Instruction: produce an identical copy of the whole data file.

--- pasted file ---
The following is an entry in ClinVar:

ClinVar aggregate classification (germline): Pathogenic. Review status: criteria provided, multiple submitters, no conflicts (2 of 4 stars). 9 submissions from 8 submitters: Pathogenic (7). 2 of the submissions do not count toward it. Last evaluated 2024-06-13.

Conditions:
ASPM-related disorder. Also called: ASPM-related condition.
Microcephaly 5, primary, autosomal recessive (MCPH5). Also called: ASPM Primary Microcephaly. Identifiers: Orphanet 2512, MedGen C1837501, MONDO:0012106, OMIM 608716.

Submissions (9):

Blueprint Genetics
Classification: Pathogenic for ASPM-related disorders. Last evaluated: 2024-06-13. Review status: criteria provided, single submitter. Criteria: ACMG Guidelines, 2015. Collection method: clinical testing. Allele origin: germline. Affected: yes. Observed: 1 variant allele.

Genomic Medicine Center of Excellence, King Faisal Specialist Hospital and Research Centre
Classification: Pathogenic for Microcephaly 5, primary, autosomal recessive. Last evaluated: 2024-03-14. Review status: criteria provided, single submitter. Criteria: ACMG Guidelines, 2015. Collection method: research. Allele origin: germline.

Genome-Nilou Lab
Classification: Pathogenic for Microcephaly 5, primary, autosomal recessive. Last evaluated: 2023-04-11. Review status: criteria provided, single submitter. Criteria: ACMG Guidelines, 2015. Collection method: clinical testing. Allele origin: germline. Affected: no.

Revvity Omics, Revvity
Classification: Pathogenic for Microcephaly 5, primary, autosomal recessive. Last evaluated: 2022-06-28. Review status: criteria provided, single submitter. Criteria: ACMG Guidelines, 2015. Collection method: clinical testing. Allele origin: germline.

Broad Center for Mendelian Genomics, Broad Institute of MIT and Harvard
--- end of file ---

The following is an entry in ClinVar:

ClinVar aggregate classification (germline): Pathogenic. Review status: criteria provided, multiple submitters, no conflicts (2 of 4 stars). 9 submissions from 8 submitters: Pathogenic (7). 2 of the submissions do not count toward it. Last evaluated 2024-06-13.

Conditions:
ASPM-related disorder. Also called: ASPM-related condition.
Microcephaly 5, primary, autosomal recessive (MCPH5). Also called: ASPM Primary Microcephaly. Identifiers: Orphanet 2512, MedGen C1837501, MONDO:0012106, OMIM 608716.

Submissions (9):

Blueprint Genetics
Classification: Pathogenic for ASPM-related disorders. Last evaluated: 2024-06-13. Review status: criteria provided, single submitter. Criteria: ACMG Guidelines, 2015. Collection method: clinical testing. Allele origin: germline. Affected: yes. Observed: 1 variant allele.

Genomic Medicine Center of Excellence, King Faisal Specialist Hospital and Research Centre
Classification: Pathogenic for Microcephaly 5, primary, autosomal recessive. Last evaluated: 2024-03-14. Review status: criteria provided, single submitter. Criteria: ACMG Guidelines, 2015. Collection method: research. Allele origin: germline.

Genome-Nilou Lab
Classification: Pathogenic for Microcephaly 5, primary, autosomal recessive. Last evaluated: 2023-04-11. Review status: criteria provided, single submitter. Criteria: ACMG Guidelines, 2015. Collection method: clinical testing. Allele origin: germline. Affected: no.

Revvity Omics, Revvity
Classification: Pathogenic for Microcephaly 5, primary, autosomal recessive. Last evaluated: 2022-06-28. Review status: criteria provided, single submitter. Criteria: ACMG Guidelines, 2015. Collection method: clinical testing. Allele origin: germline.

Broad Center for Mendelian Genomics, Broad Institute of MIT and Harvard